Public Health announces new COVID-19 protocols for schools


(Courtesy of Marin Public Health Department)

By Lauren Felder, Editor-in-Chief

Addressing Marin’s current COVID-19 status and how it pertains to schools across the county, Marin County Public Health Officer Dr. Matthew Willis and Deputy Public Health Officer Dr. Lisa Santora hosted a Public Health Update via Zoom on Jan. 4 to address Marin’s current COVID-19 status and how it pertains to schools across the county. Alongside Marin County Superintendent of Schools Mary Jane Burke, they primarily discussed rising cases of the new Omicron variant and its impact on schools. 

As a preface to their school-oriented segment, Willis provided a snapshot into recent COVID-19 cases in Marin, highlighting the rise in the average daily cases. “Our case rates on Dec. 17, which was that Friday before the winter holiday, were 38 cases per day. It was almost all Delta,” Willis said. “On Jan. 1, the [average] number of cases per day … was 284 in Marin County. [That’s] over a seven-fold increase over a two-week period.”

Willis sees the surge in Omicron cases as an opportunity to take a step back and consider what the top concerns are. “First priority is to limit hospitalizations and deaths. At the end of the day, that’s the most important thing,” Willis said during the meeting. In addition to public health, he added, “I’m concerned about the disruption to our infrastructure. Our schools, our hospitals and healthcare, first responders, law enforcement, and other essential sectors that are adversely impacted by such high case rates and people becoming too ill to work.” Willis further explained that while Marin schools are currently stable, “staffing is stretched thin in some domains.”

Tamalpais High School has experienced this strain due to staff testing positive or otherwise needing to be home with their young quarantined children. Administration has been working to ensure that the school gets through the Omicron surge with as little disruption as possible, according to assistant principal Kaki McLachlan. “We’ve utilized a variety of strategies, including bringing back classroom monitors for staff zooming in, calling in extra subs each day for last minute coverage, and asking staff to cover each other during their prep periods. Staff covering for staff has really been the magic piece to this all,” McLachlan said to The Tam News in an email.

To prevent further outbreaks on campus while also minimizing disruption as much as possible, Public Health has outlined new guidelines for Marin schools to abide by. “Isolation can end after day five [since first testing positive] with a return to school on day six if fever-free for more than 24 hours without the use of Tylenol or Motrin, symptoms are resolving, and a there’s a negative Covid test on or after day five,” Santora said during the meeting. The Public Health update explained that in the case of a student or staff member testing positive on the fifth day, they can test again on day seven and if negative, they can go to school. If they’re still testing positive on day seven, they need to complete the ten full days of isolation and can then return on day 11. This aligns with the current policies of the Tam administration and students are to follow quarantine regulations accordingly.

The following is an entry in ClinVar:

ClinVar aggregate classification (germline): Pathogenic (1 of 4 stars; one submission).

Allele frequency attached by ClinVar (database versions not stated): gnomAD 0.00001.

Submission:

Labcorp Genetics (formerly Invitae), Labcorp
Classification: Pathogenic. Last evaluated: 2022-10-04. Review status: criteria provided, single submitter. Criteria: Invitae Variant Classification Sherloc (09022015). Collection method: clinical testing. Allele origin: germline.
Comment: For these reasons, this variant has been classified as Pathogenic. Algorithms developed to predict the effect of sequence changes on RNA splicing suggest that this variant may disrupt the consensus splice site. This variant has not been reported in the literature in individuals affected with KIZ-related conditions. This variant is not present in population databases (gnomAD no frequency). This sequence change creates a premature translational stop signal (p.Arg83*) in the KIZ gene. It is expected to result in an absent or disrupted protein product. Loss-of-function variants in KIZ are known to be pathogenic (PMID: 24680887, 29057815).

Due to the high demand and subsequent challenge in acquiring at-home tests, it can be difficult to test between each interval. “We’re working hard with the office of education and our partners to distribute more tests into our school community … It’s our priority to keep schools open and that’s why providing tests to staff is our primary focus,” Santora said. 

On Jan. 6, Tam High administration adjusted its position on allowing indoor-sports spectators in accordance to evolving Public Health guidelines. “This morning, Marin County Public Health updated its guidance around indoor school-related events including sports and performances to allow up to 50 parents/guardians (for sports it will be 25 parents/guardians per team) per indoor event,” Tam Admin wrote in their email and Parent Square post to students, staff, and guardians. 

The Public Health update also addressed new mask requirements. “School staff should wear surgical-grade masks or higher-level PPE (e.g., KN95 or N95 respirator masks). For those wearing surgical masks, double masking, with a cloth face covering worn over the surgical mask, is recommended for enhanced protection,” Public Health wrote in its update. “Masking should be worn outdoors when physical distancing is not feasible, except while eating or drinking.”

Willis concluded the meeting with a look toward the future: “The Omicron variant is a glimpse of the future which is that while it’s highly contagious, it is not as virulent and we are not going to be able to manage this through aggressive social policies that prevent people from interacting. That is the past, that is not the future,” Willis stated. “Rather, it’s a matter of living with this, an endemic relationship that’s sustainable. This transition, as painful and drastic as it is … is actually going to set us up for a much better long-term future and a sustainable relationship with something that will be a manageable ongoing risk.”